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Securing Systems with chroot

by Emmanuel Dreyfus

Buffer Overflows

One popular technique crackers use to compromise machines is exploiting buffer overflows. Buffer overflows are programming bugs which often plague software written with the C language, which makes such mistakes easy to make. Here is an example:
int getfilename(void)
   * dos filenames are 8 chars + one dot + 3 chars + trailing nul char
   * => total 13 chars
   char tmp[13]; 

   (void)scanf("%s", tmp);
   /* more code, more bugs... */
   return 0;

So what happens? The programmer has expected the user to supply a DOS filename, which should fit in a 13 character buffer. Unfortunately, he has failed to validate user input. If the user types a filename which is 25 bytes long, scanf() will copy all the 25 bytes in the buffer, which is only 13 bytes long. The extraneous data will overwrite memory locations near the buffer.

Local variables such as the buffer used in this example are allocated on a memory area called the stack. The processor maintains the stack, using a register known as the stack pointer to keep track of the memory location of the top of the stack. The stack pointer moves with every function call, and some or all of the following data is pushed on the stack: the current contents of the CPU's registers, the arguments to the function, and a placeholder for the function's return value. Additionally, a placeholder for local variables is created.

On a function return, the stack pointer moves down, and the CPU registers are restored from the values stored on stack. Thus the calling function gets its context restored and is not disturbed by the actions of the called function did.

What is overwritten when our buffer overflows? First, other local variables, the return value of the function, the function's arguments...then, the saved CPU registers, including the address to which the CPU should return when it completes the called function. A buffer overflow corrupts this value, and the function will return somewhere else in memory. The odds are against finding valid code there. The program will terminate on an illegal instruction, an address error, or perhaps a segmentation fault.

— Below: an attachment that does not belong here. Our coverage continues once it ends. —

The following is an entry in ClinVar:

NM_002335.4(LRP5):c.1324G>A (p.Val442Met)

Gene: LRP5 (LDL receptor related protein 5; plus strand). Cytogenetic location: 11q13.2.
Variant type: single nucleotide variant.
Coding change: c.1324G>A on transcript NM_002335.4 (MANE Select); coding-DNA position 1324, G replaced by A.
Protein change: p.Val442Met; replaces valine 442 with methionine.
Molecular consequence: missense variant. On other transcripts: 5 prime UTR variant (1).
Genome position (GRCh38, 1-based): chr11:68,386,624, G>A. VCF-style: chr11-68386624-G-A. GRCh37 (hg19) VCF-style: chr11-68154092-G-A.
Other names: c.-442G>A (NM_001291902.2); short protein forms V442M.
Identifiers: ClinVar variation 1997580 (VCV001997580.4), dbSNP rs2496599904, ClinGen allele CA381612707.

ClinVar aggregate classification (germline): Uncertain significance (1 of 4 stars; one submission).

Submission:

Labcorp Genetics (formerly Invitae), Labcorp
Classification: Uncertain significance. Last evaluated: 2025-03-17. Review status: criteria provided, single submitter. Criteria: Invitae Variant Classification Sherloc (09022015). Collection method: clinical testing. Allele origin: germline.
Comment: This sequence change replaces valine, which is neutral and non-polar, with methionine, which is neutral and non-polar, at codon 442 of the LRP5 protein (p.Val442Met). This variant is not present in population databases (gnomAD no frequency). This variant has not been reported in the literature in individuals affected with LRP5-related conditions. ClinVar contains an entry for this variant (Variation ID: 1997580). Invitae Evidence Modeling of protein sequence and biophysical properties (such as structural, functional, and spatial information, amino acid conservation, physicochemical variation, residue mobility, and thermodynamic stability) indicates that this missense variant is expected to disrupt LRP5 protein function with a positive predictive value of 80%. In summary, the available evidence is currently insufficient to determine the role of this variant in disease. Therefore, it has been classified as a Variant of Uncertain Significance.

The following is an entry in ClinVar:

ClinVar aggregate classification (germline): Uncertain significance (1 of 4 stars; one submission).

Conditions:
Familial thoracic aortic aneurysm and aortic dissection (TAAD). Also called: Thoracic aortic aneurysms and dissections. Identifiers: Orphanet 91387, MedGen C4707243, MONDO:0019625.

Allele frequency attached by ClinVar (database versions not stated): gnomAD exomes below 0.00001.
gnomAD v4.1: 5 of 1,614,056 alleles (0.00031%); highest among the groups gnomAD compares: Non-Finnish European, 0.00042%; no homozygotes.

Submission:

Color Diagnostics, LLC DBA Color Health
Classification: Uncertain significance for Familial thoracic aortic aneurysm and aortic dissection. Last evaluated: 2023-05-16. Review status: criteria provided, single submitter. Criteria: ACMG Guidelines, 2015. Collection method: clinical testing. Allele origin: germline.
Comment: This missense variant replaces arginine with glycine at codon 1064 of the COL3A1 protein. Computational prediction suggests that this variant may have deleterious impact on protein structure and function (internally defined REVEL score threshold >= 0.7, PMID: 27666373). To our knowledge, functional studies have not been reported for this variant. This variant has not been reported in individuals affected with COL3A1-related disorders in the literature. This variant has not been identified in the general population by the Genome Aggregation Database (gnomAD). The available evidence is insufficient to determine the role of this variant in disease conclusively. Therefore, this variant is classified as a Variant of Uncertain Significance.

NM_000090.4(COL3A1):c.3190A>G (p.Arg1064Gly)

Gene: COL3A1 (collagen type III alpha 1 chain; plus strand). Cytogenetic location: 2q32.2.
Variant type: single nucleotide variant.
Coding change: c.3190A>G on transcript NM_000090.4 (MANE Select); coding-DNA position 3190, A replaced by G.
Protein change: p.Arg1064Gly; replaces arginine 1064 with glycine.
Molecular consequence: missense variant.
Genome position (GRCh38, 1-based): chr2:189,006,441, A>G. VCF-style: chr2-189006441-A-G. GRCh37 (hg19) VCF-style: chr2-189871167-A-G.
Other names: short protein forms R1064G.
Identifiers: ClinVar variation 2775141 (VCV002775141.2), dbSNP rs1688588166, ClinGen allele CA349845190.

Related Reading

Practical UNIX and Internet Security
By Simson Garfinkel, Gene Spafford, Alan Schwartz

Exploiting Buffer Overflows

If the user happens to be a clever cracker, he could enter data which is valid machine code, overwriting the return address with the address of his code. We end up with the situation where the user has successfully tricked our program into executing his code.

This is a real problem if the program is running under a privileged user ID, such as the system superuser (root). An attacker could execute his code with the privileges of a superuser. The next step for our cracker is to include an exec() system call and execute a command such as /bin/sh with superuser privileges to gain full control of the machine.

There are various places in the system where such a situation can arise: setuid binaries (su, passwd, pppd), privileged programs which parse user files (sendmail, cron), and network daemons which answer user requests (sshd, named, ntpd, and so on). Problems in network daemons are critical since they mean that a remote user can compromise the system over the Internet.

Enhancing security by using chroot jails

Securing programs which take some user input is not easy. The errors are not always as obvious as a buffer overflow. Additionally, since the complexity of network services is always increasing, many programs use third party libraries which provide services such as compression or cryptography. Security problems in those libraries can compromise the security of any program that uses them, something that developers cannot necessarily anticipate.